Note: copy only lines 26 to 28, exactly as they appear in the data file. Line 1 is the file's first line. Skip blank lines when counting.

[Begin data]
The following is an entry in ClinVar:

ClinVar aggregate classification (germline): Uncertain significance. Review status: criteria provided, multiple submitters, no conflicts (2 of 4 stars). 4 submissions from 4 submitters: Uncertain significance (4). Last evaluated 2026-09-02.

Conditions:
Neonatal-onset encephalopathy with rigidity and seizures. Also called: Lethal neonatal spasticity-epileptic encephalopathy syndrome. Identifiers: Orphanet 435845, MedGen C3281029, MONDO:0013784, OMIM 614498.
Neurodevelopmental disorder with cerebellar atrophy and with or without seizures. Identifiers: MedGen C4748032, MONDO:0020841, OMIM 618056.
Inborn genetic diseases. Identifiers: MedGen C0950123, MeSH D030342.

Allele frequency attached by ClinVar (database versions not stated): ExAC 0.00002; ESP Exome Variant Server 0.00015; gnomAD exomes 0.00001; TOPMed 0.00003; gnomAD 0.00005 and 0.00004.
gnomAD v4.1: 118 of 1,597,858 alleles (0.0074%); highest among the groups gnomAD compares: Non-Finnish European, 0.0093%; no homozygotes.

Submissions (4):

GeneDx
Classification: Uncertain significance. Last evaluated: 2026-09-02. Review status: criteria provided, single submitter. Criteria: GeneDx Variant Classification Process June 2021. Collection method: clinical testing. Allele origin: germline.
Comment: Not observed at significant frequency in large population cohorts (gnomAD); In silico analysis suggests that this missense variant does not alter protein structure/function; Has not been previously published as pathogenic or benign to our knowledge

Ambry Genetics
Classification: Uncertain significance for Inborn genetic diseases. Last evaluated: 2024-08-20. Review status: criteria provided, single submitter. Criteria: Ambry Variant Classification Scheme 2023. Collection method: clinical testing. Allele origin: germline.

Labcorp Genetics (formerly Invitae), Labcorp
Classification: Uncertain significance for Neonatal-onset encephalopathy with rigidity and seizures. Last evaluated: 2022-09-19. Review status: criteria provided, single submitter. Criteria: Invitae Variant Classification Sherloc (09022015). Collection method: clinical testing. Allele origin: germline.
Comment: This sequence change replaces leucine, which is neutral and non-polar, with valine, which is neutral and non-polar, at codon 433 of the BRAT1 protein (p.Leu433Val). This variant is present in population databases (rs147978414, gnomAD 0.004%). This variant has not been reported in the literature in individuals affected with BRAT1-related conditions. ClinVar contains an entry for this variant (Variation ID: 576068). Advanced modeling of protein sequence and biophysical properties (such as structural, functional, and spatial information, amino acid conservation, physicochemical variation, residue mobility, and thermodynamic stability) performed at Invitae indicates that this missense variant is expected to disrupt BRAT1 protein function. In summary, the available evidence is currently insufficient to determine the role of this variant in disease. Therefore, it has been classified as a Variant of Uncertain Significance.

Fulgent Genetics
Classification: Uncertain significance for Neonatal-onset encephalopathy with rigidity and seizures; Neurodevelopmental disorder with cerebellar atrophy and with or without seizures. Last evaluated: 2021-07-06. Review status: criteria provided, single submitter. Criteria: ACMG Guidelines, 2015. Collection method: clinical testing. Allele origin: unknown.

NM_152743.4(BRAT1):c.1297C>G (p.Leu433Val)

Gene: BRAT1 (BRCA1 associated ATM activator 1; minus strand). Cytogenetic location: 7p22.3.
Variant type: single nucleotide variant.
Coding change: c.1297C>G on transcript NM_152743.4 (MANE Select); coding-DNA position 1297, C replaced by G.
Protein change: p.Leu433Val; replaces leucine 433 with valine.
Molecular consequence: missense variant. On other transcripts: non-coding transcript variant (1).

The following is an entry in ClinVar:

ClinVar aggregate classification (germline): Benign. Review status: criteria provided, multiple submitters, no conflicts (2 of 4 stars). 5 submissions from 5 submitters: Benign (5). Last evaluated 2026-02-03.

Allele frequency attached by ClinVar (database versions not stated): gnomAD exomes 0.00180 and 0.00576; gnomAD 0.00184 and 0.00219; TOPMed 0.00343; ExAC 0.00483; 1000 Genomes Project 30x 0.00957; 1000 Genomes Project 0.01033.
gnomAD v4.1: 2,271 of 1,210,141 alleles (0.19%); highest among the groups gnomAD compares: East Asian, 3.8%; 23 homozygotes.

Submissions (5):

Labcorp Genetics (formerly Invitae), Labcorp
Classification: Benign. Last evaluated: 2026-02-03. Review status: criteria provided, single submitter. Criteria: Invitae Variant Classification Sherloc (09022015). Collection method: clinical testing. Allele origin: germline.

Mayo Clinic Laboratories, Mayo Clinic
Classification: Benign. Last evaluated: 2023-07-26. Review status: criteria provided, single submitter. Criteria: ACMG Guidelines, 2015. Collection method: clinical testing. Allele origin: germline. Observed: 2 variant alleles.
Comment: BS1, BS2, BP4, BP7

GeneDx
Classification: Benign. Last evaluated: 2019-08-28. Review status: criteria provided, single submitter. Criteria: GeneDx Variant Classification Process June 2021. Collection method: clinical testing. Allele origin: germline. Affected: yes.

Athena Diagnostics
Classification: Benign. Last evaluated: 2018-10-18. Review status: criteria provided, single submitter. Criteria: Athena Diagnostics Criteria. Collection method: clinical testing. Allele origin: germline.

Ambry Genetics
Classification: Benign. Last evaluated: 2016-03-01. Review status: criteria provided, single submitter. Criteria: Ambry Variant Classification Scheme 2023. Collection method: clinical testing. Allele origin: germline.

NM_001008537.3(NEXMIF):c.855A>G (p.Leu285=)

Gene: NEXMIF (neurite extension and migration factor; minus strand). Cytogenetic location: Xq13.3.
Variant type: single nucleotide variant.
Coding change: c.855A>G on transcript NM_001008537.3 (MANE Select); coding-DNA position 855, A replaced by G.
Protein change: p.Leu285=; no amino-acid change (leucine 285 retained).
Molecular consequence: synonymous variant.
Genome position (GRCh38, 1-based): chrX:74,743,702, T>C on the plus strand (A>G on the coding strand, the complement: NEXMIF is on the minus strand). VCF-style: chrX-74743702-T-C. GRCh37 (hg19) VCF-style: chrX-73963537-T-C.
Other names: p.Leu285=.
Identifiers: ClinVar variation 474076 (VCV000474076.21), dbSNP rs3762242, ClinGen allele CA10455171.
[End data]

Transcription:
The following is an entry in ClinVar:

ClinVar aggregate classification (germline): Benign. Review status: criteria provided, multiple submitters, no conflicts (2 of 4 stars). 5 submissions from 5 submitters: Benign (5). Last evaluated 2026-02-03.

Allele frequency attached by ClinVar (database versions not stated): gnomAD exomes 0.00180 and 0.00576; gnomAD 0.00184 and 0.00219; TOPMed 0.00343; ExAC 0.00483; 1000 Genomes Project 30x 0.00957; 1000 Genomes Project 0.01033.